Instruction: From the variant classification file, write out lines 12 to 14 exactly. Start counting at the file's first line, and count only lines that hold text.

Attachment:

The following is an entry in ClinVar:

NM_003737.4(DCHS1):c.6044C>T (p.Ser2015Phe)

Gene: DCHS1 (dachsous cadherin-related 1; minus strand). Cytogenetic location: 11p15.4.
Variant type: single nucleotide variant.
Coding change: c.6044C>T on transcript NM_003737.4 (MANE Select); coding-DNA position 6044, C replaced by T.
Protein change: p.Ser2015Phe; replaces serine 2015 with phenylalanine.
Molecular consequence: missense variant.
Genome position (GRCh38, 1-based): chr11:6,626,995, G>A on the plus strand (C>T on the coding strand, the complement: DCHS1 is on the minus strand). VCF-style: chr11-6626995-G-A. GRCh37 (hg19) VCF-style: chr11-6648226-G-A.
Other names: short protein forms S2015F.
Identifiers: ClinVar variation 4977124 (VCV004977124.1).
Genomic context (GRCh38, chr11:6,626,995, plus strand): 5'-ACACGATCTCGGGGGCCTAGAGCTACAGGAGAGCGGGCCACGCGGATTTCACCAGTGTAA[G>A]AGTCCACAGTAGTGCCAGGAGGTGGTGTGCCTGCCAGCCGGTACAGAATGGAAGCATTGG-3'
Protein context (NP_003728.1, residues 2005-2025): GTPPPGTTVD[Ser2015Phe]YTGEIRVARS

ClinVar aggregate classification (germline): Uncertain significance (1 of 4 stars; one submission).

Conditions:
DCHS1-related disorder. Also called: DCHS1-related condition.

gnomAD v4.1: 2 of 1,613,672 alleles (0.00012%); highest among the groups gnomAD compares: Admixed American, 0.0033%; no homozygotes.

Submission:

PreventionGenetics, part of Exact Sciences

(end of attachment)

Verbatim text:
Protein context (NP_003728.1, residues 2005-2025): GTPPPGTTVD[Ser2015Phe]YTGEIRVARS

ClinVar aggregate classification (germline): Uncertain significance (1 of 4 stars; one submission).

Conditions: